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To The Wonder 2014

R CC

From director Terrence Malick (Days of Heaven, The Thin Red Line), a stunningly beautiful, romantic film about love and faith. A man (Ben Affleck) is torn between the love of two women. With Javier Bardem, Rachel McAdams, Olga Kurylenko.

Starring:
Ben Affleck, Olga Kurylenko
Runtime:
1 hour, 52 minutes

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Product Details

Genres Drama, Romance
Director Terrence Malick
Starring Ben Affleck, Olga Kurylenko
Supporting actors Rachel McAdams, Javier Bardem, Tatiana Chiline, Romina Mondello, Tony O'Gans, Charles Baker, Marshall Bell, Casey Williams, Jack Hines, Paris Always, Samaria Folks, Jamie Conner, Francis Gardner, Gregg Elliott, Michael Bumpus, Lois Boston, Danyeil Inman, Bobby Davis Horsley
Studio Magnolia Pictures
MPAA rating R (Restricted)
Captions and subtitles English Details
Purchase rights Stream instantly Details
Format Amazon Video (streaming online video)

Customer Reviews

Top Customer Reviews

By Grady Harp HALL OF FAMETOP 100 REVIEWERVINE VOICE on April 18, 2013
Format: Amazon Video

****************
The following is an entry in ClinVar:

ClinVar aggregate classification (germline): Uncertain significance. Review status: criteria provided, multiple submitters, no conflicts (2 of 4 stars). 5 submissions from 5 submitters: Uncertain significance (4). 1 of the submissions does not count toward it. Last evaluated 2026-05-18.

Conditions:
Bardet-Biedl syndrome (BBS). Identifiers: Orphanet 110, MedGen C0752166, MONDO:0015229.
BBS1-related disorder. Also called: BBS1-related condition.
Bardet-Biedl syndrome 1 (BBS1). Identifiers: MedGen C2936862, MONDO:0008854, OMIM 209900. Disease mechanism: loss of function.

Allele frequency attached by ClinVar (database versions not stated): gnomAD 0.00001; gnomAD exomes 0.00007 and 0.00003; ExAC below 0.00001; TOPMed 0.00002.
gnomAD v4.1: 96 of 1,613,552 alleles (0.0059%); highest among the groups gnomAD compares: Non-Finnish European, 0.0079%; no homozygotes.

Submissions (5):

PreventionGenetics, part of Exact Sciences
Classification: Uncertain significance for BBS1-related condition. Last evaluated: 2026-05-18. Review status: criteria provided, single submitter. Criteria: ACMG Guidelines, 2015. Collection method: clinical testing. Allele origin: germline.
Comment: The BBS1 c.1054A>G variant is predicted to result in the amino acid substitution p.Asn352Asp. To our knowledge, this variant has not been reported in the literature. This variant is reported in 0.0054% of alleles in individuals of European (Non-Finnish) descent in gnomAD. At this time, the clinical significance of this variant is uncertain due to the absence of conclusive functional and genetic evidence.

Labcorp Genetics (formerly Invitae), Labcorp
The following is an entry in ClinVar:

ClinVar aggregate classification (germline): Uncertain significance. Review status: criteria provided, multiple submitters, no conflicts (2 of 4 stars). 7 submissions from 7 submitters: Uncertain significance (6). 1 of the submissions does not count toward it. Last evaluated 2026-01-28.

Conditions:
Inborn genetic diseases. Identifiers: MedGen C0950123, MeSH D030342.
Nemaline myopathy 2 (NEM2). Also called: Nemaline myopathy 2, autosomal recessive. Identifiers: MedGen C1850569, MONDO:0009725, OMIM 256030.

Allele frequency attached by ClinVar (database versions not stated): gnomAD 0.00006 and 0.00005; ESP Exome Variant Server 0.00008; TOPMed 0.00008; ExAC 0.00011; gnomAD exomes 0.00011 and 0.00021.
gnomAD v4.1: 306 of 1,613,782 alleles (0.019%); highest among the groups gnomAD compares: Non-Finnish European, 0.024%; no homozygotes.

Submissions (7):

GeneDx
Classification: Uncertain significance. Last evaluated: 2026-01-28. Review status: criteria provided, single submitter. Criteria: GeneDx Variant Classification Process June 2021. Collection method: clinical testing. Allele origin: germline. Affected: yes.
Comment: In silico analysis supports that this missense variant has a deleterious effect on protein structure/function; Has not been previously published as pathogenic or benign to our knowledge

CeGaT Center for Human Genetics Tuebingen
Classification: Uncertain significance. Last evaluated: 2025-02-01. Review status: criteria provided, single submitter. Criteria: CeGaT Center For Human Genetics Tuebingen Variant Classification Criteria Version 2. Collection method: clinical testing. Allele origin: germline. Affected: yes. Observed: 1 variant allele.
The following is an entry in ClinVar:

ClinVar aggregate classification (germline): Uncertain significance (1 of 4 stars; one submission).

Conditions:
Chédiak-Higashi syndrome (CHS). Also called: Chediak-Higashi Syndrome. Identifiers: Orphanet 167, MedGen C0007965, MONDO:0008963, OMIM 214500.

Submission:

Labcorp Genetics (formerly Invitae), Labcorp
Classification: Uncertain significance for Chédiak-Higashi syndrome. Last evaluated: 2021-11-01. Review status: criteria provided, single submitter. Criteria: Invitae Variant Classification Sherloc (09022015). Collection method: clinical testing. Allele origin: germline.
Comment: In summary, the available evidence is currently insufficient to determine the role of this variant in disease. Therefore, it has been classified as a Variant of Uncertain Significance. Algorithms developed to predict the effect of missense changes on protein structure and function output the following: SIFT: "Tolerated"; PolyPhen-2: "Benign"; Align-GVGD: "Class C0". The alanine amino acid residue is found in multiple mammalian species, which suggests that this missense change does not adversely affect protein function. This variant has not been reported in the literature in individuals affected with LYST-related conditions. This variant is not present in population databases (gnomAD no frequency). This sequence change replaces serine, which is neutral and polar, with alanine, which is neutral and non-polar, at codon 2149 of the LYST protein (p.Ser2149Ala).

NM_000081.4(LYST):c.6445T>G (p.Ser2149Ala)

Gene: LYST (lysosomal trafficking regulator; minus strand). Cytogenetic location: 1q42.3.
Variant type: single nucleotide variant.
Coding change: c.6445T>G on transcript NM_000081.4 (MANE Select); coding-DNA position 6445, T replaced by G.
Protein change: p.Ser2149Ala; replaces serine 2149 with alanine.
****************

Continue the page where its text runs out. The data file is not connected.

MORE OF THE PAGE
Visiting the world of Terrence Malick in many ways must be differentiated from `watching a movie' and that is likely one of the reasons there are so many honest people who love movies who find TO THE WONDER a major disappointment, `a mess', `not a movie' and other responses. That Terrence Malick has a gift of blending film and thought and philosophy and music and silence into a meditation on his views of life, of love, of the human condition is a given. The `story' is nonlinear, given in bits an pieces like the momentary light fireflies offer in Oklahoma nights or the strains of themes from the classical music with which he bathes his quiet moments, themes that begin, echo, go nowhere, and is about those very personal responses to life as it happens to us or as we perceive it has a meaning, a direction, a connection to God.

In view of that it seems a bit odd that Magnolia pictures offers a synopsis of the `plot' and that should be shared here: `Neil (Ben Affleck) is an American traveling in Europe who meets and falls in love with Marina (Olga Kurylenko), an Ukrainian divorcée who is raising her 10-year-old daughter Tatiana (Tatiana Chiine) in Paris. The lovers travel to Mont St. Michel, the island abbey off the coast of Normandy, basking in the wonder of their newfound romance. Neil makes a commitment to Marina, inviting her to relocate to his native Oklahoma with Tatiana. He takes a job as an environmental inspector and Marina settles into her new life in America with passion and vigor. After a holding pattern, their relationship cools. Marina finds solace in the company of another exile, the Catholic priest Father Quintana (Javier Bardem), who is undergoing a crisis of faith.
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Format: Amazon Video Verified Purchase